Friday, 10 June 2011
All White Giving Something Back
By HINERANGI VAIMOSO
All Whites winger Leo Bertos was keen to step in when he heard about a plan to promote football among Maori and Pacific Island children. And that's what he was doing in south Auckland last week – kicking about with some football-crazed kids from Kelvin Road Primary School in Papakura.
Bertos was encouraged to join the Coerver Coaching New Zealand development programme by technical director and head coach Phil Parker who was staying in the same camp as the All Whites during the FIFA Football World Cup in South Africa last year.
"I caught up with Phil after the tournament and got a chance to find out what this was all about. As soon as he explained it to me, I was hooked," Bertos says.
"It was the right time for me to think about giving something back to the community and what Phil's doing is something I wanted to be a part of." Bertos signed a contract with Coerver Coaching's official partner adidas last year and is now the academy's ambassador.
While he can't be at all the training sessions Phil holds throughout south Auckland, he holds sessions in Papatoetoe and Mangere. The kids were certainly lapping up what time they did have with the international star.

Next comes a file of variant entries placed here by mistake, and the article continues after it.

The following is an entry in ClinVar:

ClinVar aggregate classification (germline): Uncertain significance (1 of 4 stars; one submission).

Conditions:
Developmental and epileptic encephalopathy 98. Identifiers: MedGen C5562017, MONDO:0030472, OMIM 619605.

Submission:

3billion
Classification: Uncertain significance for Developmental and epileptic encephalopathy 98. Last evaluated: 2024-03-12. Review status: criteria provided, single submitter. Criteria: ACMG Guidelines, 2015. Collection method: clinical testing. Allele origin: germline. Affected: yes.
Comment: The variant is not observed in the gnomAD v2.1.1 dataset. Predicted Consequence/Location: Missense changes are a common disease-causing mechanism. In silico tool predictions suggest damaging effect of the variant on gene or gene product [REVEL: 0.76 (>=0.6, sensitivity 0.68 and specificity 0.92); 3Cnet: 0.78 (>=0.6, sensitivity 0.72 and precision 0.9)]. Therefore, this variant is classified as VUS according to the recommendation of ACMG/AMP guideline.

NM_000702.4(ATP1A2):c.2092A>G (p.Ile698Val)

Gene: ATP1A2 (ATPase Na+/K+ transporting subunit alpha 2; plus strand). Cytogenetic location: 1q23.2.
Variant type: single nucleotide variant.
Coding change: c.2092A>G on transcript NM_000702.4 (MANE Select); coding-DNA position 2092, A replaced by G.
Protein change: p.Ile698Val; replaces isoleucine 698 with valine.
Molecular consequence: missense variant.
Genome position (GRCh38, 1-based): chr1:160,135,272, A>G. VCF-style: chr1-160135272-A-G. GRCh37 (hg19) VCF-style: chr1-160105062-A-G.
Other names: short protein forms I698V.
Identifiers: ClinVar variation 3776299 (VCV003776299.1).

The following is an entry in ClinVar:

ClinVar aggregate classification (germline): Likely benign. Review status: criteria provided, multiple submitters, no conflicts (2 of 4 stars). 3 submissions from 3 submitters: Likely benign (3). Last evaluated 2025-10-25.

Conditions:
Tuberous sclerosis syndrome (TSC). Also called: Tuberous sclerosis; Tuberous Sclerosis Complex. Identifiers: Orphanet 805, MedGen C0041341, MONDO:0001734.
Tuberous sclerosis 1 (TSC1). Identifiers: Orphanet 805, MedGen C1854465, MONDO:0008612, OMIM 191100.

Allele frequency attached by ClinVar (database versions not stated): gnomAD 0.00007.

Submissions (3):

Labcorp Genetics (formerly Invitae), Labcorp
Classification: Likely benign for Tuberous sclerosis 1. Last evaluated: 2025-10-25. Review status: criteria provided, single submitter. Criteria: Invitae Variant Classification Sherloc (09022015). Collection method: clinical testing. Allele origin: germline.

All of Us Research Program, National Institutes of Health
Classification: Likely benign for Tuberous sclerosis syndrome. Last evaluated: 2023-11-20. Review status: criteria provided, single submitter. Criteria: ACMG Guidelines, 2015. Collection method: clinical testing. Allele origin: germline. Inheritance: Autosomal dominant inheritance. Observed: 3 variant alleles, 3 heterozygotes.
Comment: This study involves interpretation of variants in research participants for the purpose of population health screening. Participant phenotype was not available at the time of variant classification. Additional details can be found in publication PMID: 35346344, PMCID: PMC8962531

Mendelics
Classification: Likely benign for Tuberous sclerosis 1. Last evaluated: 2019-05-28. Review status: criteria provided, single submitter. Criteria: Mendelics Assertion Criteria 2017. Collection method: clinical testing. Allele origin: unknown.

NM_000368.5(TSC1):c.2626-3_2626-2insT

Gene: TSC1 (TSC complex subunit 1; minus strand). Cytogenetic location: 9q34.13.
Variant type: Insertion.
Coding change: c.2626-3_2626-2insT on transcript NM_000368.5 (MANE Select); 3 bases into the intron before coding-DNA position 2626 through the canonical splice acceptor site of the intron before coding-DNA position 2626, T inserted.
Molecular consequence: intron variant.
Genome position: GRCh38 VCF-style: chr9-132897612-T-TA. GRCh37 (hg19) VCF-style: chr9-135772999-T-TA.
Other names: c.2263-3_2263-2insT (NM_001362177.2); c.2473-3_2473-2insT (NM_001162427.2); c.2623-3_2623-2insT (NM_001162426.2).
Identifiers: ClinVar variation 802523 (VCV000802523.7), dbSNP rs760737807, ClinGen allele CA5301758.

"A lot of the kids actually recognise me and they look up to me which is great so it's nice for them to be close," Bertos says. "This kind of thing makes it a bit more real for them and for me too. I had a coach that did something similar with the same training principles and methods that Phil is using and I truly believe that if it wasn't for that, I wouldn't have got to where I am today. This is where it all starts."
Parker, a former national football rep, says selling the sport to Maori and Pacific Island children is not difficult. "It's very easy because it's still quite a unique sport to them. It's not a mainstream sport for Maori and Pacific Island kids but even the kids you would least expect are really loving it."
Parker coaches about 35 children at Kelvin Rd Primary School and after two training sessions during the week the kids put their skills into practice playing for local football clubs at the weekend. Parker says as well as teaching the children the fundamentals of good ball skills and sportsmanship, the programme helps build relationships between the community and local clubs.